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Welcome to Hark Herald Press Sunday, June 13 2021 @ 03:17 AM UTC

ANALYSIS: What Went Wrong with Capitol Security during the Jan. 6th Insurrection Riots?

Capitol Riots Extended Coverage
  • Wednesday, January 27 2021 @ 07:11 PM UTC
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The evidence of how heads of security agencies responded during the January 6th, 2021 insurrection on Capitol Hill keeps rolling in. And it's very concerning.

On January 26th the Washington Post posted an article that essentially points to the Pentagon as being far too restrictive in their command chain, specifically with the new commanders that Trump installed back in December. According to Maj. Gen. William J. Walker, the commanding general of the DC National Guard, the Pentagon crippled his ability to roll out troops if needed.

Commanding General of the DC National Guard, Maj. Gen. William J. Walker

Worse yet, the DC government hadn't asked the DC National Guard to prepare a sizeable force to counter potential violence, with the optics of a military presence being a concern.

Prior to January 6th, the Pentagon placed restrictions on Walker that required him to wait for an approval from Army secretary Ryan D. McCarthy and acting defense secretary Christopher C. Miller before dispatching troops, even though dozens of soldiers were on standby near the Capitol to respond quickly (quick response force).

The reason for the Pentagon's chain-of-command approval is because their own leaders were criticized for actions the D.C Guard took during the D.C. June of 2020 protests, which included helicopters flying low over demonstrators. “Any time we would employ troops and guardsmen in the city, you had to go through a rigorous process. As you recall, there were events in the summer that got a lot of attention, and that was part of this" said McCarthy.

Army secretary Ryan D. McCarthy

Had Walker not been restricted, he said he could have deployed the D.C. Guard sooner. After all, they were only two miles from the D.C. Guard headquarters. How much sooner, he was asked? "With all deliberate speed -- I mean, they're right down the street." Walker recalled a conversation, just prior to Jan. 6th, with Capitol Police chief Steven Sund. He recalled how police chief asked, "If I call you, will you be able to help?" Walker responded in the affirmative, adding "But, I need permission. So send a formal request."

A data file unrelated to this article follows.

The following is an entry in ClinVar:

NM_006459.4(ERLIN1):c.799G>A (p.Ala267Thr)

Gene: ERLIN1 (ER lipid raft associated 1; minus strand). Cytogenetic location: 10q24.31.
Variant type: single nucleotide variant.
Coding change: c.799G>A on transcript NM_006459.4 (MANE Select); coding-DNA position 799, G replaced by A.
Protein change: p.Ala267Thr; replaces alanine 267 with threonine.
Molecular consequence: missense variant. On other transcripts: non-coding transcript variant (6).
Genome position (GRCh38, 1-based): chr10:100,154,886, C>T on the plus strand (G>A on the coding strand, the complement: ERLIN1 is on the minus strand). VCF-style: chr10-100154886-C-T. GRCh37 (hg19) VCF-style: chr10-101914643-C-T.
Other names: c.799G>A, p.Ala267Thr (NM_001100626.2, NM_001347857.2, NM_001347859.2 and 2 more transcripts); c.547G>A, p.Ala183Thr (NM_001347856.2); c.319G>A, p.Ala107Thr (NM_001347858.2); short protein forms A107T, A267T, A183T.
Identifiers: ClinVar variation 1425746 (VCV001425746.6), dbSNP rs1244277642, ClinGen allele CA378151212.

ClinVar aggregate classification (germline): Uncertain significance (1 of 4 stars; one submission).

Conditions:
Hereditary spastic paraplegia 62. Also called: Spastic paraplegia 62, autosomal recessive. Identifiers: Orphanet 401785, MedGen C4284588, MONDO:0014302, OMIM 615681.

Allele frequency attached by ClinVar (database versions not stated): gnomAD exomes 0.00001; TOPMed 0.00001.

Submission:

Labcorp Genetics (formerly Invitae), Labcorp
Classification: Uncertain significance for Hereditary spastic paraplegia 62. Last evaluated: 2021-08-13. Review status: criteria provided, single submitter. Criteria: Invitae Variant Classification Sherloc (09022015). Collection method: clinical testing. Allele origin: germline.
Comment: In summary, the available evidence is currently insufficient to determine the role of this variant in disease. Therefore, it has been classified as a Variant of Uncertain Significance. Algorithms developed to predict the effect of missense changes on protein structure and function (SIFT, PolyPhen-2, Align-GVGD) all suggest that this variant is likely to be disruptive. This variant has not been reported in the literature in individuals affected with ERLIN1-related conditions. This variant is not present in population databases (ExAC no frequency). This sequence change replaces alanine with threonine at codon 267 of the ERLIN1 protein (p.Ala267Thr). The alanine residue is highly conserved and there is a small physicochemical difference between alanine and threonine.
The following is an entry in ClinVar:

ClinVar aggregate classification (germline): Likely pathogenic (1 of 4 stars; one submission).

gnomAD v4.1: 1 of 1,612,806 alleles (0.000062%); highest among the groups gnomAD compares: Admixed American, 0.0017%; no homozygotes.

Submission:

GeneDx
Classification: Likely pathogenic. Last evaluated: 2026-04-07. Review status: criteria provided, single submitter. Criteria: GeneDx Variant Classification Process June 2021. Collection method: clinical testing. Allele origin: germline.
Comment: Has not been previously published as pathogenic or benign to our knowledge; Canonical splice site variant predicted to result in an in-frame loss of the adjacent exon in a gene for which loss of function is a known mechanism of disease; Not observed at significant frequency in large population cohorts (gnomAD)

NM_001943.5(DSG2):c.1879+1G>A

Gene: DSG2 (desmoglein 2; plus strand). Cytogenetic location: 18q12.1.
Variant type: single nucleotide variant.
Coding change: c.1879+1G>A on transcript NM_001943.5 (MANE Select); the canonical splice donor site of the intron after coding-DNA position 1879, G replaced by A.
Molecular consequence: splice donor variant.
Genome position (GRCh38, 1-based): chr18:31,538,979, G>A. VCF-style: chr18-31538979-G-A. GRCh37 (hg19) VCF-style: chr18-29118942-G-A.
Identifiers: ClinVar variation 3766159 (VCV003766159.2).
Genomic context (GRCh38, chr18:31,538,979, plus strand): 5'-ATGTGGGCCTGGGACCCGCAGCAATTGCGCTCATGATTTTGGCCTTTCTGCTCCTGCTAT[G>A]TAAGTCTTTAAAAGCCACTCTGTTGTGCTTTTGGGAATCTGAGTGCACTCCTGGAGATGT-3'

The request by Sund to Walker came at 1:49pm on the day of the insurrection, just as rioters were about to breach the Capitol. Walker responded by saying, “I told him I had to get permission from the secretary of the Army and I would send him all available guardsmen but as soon as I got permission to do so. I sent a message to the leadership of the Army, letting them know the request that I had received from Chief Sund.”

Permission from the Pentagon wouldn't come for another hour and fifteen minutes, according to the Defense Department. Meanwhile, members of Congress were running for their life. They were locking themselves in offices and barricading doors.

While this was happening, Sund called the Pentagon. He recalled that Army staff director, Lt. Gen. Walter Piatt, saying "I don’t like the visual of the National Guard standing a police line with the Capitol in the background.” Piatt later said he didn't make those remarks, but would later backtrack after several people in the room told him he may have said that. Nevertheless, Piatt wasn't part of the chain of command - he was leading the call while waiting for the Army secretary to approve activation of the D.C. Guard.

DC Capitol Police Chief Steven Sund

Walker, who was also on the call, said the call was chaotic, as many people were participating. "There was some talk about optics, but I can't assign that to one person. It's clear somebody talked about optics. Who said that? I'm not sure." On Jan. 5th, a day before the event, a senior U.S. official asking to remain anonymous told the Washington Post that the military "learned its lesson" after being criticized over its heavy handed response to the July protests. [The military] would be absolutely nowhere near the Capitol building because they "didn't want to send the wrong message."